“The floor had a pattern which I can’t describe but it was such to get lost in”–From “Scab Coated Attraction”
Fuckin’ Crowpath. Call ‘em whatever you want–grind, death, tech-core, metalcore; it’s of no consequence. To me it’s no more relevant than pondering the color of the cow when there’s a big tasty fucking steak on your plate. Red on Chrome, the band’s first full-length album, was one of my favorite albums of last year, so I’ve been eager to get my greedy hands on this album for some time. Even with so many strong 2005 offerings from Willowtip (Neuraxis, Gorod, and The Dying Light, to name a couple), the label has ended the year with the unequivocal deathblow of the one-two punch of Arsis and Crowpath. And just as Arsis tightened its chokehold on the genre with A Diamond For Disease, Crowpath has sent a brick through your window with their second album. If you haven’t been paying attention, now’s the time to start.
Crowpath hails from Sweden but has shrugged off the melodic tendencies of many of their compatriots. Looking for a catchy intro? No time. A nice melodic chorus? Fuck you. This band has little use for melody at all, and although this time out they find a little more room for it, we’re still talking jagged shards of dissonance–not exactly anything to hum along with. Drew Ailes was exactly right when in his review of Red on Chrome he said that the album was the first thing to reach for when you want to terrorize your non-metal friends, and that it sounded like the band were playing for their lives. Son of Sulphur, just like its predecessor Red on Chrome, is quite simply a pipe bomb of an album; an explosive blast of overwhelming force and flesh shearing shrapnel. The way the band’s bizarre, jagged technicality and hammering brutality lurch and collide, you’d think they grabbed the devil by the tail and just held on for dear life while havoc ensued. Drummer Eric Hall’s beastly, scattered, and flat out amazing drum work just barely harnesses chaos, as the guitars dive and slice wildly and front man Henrik Ivarsson howls like a tortured/torturing maniac. But for a band that deals in chaos, Crowpath isn’t what’s usually diplomatically referred to as “a difficult listen”. Sure it’s perfect for torturing the non-metal, but what separates Crowpath from a band like Ion Dissonance (who are great in their own right), is that most will find that it doesn’t take a handful of listens to become acclimated to their material. It’s tough to follow but quite easy to enjoy, and without sacrificing a shred of mind-bending technical battery, Son of Sulphurgets the blood pumping from the get go.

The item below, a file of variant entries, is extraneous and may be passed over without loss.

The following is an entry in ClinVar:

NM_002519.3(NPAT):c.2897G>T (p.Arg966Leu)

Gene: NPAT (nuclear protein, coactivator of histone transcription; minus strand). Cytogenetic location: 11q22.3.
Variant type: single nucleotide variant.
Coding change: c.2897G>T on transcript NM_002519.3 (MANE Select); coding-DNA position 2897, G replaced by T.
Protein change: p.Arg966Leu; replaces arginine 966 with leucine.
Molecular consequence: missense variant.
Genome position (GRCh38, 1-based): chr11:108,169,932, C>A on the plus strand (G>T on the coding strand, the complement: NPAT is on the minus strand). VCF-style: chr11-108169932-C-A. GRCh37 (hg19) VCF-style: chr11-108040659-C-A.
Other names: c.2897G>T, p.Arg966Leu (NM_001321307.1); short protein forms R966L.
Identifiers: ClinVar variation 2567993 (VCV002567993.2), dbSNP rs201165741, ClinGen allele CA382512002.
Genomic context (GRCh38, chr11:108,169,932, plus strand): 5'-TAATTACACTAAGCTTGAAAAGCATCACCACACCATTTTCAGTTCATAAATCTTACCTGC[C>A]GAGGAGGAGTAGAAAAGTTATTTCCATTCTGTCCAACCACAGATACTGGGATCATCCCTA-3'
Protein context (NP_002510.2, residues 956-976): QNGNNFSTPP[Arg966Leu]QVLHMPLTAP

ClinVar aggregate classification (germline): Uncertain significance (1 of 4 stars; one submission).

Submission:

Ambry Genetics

Son of Sulphur centers on the theme of pyromania and the obsession, compulsion and tortured soul of the album’s protagonist, seen on the cover as faceless, gaunt, with arms that extend into impossibly long appendages fused into struck matches, while everything around him burns. The concept of flames reaching out destructively in unpredictable directions, and the character’s battle atop the balance of control and chaos, and power and powerlessness lend themselves nicely to the band’s style. This time out Crowpath has expanded their sound slightly by slipping in ribbons of psychotic melody and caustic doomish swells. It’s debatable whether this actually makes the band better, but it definitely creates some nice variation, which separates it from Red on Chrome and shows that the band is continuing to develop. The slurred, staggering organ on “Children of Boredom” and the slow, lumbering behemoth “The Lycanthrope” show mutation without compromising an ounce of murderous intensity. But by far, the majority of the album’s twelve tracks are two-minute long eruptions of frenzied incendiary convulsions, until during the album’s finale, when, unable to live with himself any longer, the album’s protagonist extinguishes himself, the only way that fire meets death, by drowning himself in a lake.
Son of Sulphur has a cleaner production than the band’s debut, and it should also be noted that on “Seed of Arson” and “Picked Clean” Ivarsson gets some vocal help from Johan Karlsson of Abandon, who released the excellent In Reality We Suffer earlier this year (check the review—trust me). Crowpath’s second effort shows that not only are the band more than capable of replicating the addictive technical insanity of their fist album, but also continuing to expand their sound without sacrificing a shred of what makes this band such a promising monstrosity of extreme metal. For the second year in a row, Crowpath has released one of the best albums you’ll hear all year.